Etiopathogenesis of OtosclerosisNiedermeyer H.P. · Arnold W.
Department of Otorhinolaryngology, Head and Neck Surgery, Klinikum r.d. Isar, Technical University, Munich, Germany ORL 2002;64:114–119 (DOI:10.1159/000057789)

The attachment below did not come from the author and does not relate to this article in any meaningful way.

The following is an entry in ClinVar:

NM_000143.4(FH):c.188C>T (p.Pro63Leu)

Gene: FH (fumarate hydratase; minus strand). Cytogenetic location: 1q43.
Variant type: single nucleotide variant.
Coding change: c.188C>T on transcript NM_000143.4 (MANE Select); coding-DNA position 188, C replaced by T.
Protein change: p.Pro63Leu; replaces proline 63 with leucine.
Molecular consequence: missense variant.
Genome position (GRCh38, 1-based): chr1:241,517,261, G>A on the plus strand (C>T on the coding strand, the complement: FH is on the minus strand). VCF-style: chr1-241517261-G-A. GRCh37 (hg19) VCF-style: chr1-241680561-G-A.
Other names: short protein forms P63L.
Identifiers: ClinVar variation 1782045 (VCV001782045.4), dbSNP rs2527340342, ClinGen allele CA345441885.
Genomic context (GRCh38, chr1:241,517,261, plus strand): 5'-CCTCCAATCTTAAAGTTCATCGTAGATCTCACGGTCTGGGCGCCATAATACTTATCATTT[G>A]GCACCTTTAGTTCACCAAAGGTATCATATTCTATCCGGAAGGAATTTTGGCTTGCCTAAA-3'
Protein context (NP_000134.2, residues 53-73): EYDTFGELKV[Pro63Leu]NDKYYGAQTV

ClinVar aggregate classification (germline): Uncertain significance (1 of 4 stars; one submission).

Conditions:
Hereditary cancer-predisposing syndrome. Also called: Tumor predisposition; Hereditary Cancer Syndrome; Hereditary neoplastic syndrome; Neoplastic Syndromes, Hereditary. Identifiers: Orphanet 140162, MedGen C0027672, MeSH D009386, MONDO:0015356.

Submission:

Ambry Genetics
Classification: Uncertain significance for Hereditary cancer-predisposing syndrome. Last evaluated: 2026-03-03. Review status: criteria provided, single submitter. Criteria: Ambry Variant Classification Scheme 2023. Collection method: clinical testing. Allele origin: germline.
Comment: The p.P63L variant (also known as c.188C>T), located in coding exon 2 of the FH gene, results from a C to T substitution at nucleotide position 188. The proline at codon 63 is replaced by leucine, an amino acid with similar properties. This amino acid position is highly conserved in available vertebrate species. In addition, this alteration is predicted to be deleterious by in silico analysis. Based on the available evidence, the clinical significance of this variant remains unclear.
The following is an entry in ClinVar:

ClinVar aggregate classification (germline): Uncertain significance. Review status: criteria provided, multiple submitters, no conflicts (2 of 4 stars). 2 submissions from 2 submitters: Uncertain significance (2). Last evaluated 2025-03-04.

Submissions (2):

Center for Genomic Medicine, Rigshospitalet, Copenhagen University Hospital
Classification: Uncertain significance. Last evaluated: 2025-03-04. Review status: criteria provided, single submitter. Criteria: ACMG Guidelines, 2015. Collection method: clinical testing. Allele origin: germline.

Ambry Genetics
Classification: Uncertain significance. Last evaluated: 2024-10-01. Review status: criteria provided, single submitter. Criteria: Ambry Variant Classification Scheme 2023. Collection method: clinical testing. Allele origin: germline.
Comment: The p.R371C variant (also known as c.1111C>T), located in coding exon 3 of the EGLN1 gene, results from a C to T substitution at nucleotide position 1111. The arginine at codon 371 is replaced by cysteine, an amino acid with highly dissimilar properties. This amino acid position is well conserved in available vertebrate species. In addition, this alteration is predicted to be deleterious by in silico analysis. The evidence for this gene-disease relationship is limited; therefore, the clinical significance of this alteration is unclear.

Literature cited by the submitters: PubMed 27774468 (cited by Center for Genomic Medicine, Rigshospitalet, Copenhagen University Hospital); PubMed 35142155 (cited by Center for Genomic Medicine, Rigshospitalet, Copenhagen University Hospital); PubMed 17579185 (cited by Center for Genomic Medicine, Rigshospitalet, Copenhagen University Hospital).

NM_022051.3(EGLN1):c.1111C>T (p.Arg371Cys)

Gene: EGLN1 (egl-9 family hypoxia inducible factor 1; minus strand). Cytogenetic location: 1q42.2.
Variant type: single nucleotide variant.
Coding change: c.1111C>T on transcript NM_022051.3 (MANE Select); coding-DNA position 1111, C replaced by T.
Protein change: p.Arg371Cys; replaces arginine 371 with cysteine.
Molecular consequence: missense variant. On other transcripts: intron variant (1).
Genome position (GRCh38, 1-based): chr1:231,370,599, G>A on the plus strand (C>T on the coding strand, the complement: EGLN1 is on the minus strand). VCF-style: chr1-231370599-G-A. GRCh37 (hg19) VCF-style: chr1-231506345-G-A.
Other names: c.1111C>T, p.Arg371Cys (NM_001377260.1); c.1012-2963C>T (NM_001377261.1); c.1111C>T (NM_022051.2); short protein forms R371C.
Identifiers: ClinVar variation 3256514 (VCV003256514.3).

Otosclerosis is a frequent cause of nonsyndromic hearing loss which affects exclusively the human temporal bone. Various etiopathogenetic hypotheses have been proposed. The major hypotheses considered are genetic factors, immunologic factors and viral infection. Since the familial incidence of otosclerosis is known a recent genetic analysis has given evidence of three otosclerosis genes (OTSC1–3). Mutations in the collagen gene COL1A1 have been found in one large family with several cases of otosclerosis. Concerning an immunologic etiopathogenetic process, the presence of serum antibodies against collagen II and IX in patients with otosclerosis confirms the hypothesis of a collagen autoimmune mechanism. Finally as a possible cause of this chronic inflammatory disease morphologic and biochemical investigations have revealed a measles virus association. In conclusion, various etiopathogenetic factors may contribute to the genesis of otosclerosis.
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